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No safety for dreams in the land of protests

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Photo: http://indianexpress.com

New Delhi: 21 February 2016 was the scheduled date of Air Force Common Admission Test(AFCAT) and Engineering Knowledge Test. Thousands of young fresh students marked the date on their calendar as it was supposed to be the gateway to their dream.

A student fills up the form, prepares for the exam and is all set for the exam. A day before the exam, people belonging to a caste demanding the caste reservation block all roads around the capital of the country. Trains get canceled. The result, a young aspirant could not even appear in the exam.

Now, some would say, “try next time’’. But why? Wasn’t the exam supposed to happen now? What about all the preparation and hard work that went into vain.

In the times when people are ready to give the certificate of anti-national on anything, here are some students who wanted to join the Air Force, serve their nation but the government and all those nationalists could not even make sure that they appear in the exam.

Jats in Haryana are demanding the reservation. It is a different debate altogether whether they deserve the reservation or should the reservation be there for anyone in the first place. Here are important questions, how can government authority not make sure that the exam they are holding takes place? Can’t police make sure of the safety and peace needed?

A week ago, journalists were beaten in a court in the presence of the police? BJP is in the power, both in Haryana and Centre. But probably they are not aware of this. After all, it is a ‘minor issue’.

Air Force Headquarters said they can’t postpone the exam or change the center. Where is the common logic? Either make sure that all get the chance to give the exam or just postpone it.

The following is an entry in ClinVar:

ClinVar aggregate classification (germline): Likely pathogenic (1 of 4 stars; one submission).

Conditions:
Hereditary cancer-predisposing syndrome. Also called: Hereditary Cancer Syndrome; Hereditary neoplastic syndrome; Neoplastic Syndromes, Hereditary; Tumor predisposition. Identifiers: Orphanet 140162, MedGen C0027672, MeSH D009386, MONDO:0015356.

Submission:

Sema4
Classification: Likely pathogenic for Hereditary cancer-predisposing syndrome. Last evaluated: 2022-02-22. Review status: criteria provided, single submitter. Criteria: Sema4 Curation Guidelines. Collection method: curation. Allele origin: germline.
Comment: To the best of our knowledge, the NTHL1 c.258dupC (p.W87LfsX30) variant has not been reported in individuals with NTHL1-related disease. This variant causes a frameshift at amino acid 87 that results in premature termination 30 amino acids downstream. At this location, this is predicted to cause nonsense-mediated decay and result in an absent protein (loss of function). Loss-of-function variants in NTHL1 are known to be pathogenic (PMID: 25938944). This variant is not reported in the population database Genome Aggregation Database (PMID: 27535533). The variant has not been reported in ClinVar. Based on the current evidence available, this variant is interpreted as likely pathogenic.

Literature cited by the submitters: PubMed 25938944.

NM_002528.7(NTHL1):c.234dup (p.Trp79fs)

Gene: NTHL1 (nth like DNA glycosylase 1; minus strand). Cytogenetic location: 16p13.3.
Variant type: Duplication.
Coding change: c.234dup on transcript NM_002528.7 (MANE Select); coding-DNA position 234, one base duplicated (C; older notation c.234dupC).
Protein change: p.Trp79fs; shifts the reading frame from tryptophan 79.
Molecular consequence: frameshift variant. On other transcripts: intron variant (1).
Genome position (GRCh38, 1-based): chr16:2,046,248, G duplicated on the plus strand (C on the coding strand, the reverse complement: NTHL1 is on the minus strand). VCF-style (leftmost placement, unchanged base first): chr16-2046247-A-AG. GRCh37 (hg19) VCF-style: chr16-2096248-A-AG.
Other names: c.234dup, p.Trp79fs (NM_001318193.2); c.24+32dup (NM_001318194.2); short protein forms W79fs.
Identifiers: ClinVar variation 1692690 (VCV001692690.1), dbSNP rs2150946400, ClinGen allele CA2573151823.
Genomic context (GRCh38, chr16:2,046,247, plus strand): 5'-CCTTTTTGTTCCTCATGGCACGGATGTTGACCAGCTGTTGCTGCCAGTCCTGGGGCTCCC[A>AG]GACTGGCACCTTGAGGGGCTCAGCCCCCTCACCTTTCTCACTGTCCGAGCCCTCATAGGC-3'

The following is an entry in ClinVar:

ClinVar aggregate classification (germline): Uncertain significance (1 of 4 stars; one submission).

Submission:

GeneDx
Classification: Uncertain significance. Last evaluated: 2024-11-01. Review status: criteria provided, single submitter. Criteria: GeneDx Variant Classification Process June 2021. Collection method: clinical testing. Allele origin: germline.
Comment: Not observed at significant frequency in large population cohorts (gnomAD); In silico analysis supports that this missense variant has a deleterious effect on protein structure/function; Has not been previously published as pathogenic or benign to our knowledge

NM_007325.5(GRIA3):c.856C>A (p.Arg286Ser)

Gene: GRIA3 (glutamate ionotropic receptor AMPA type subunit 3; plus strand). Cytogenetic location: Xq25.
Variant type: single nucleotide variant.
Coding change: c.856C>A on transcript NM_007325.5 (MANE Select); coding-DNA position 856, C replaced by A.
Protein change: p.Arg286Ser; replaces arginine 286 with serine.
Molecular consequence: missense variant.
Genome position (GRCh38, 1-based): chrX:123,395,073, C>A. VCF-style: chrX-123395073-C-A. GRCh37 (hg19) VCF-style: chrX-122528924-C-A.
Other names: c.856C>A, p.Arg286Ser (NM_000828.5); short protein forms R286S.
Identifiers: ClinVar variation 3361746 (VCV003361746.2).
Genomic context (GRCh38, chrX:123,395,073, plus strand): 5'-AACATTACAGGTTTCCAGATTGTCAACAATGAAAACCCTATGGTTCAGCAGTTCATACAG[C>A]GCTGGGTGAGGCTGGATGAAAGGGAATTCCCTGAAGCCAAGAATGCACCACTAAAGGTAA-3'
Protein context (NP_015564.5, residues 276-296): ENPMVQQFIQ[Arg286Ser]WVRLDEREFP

In India, these days anyone has started making demands for reservation, the worst part is these protesters think vandalizing government property, blocking roads, impacting the normal life and peace are the way to get the government to accept their demands. How come nobody calls this anti-national?

There was a lot talk of JNU students wasting taxpayers’ money; shouldn’t the Jats be asked the same question? It’s not just Jats, it’s Gurjars in Rajasthan or Patels in Gujarat. Every year, a different caste blocks the roads in demand for the reservation.

The Government knows it is a matter of few days there will be some new issue and people will simply forget that. For example, since the day Jats reservation issue came up, JNU issue took a back seat in the media. But ask the student who missed the exam.

Then there are business companies, leaving no opportunity to make a profit. As soon as they came to know there are students who wanted to reach for the exam, the price of air tickets rocketed to the sky. Rs 55,000 was the price of the air ticket to Chandigarh from Delhi.

Incidents like this make people feel they are ignored by the government and the state and which unfortunately for the state itself, creates ‘rebels’. Then it is a never ending process of protests, crushing them, damage control and changing policy etc. Why go through it when it can be stopped in the beginning itself?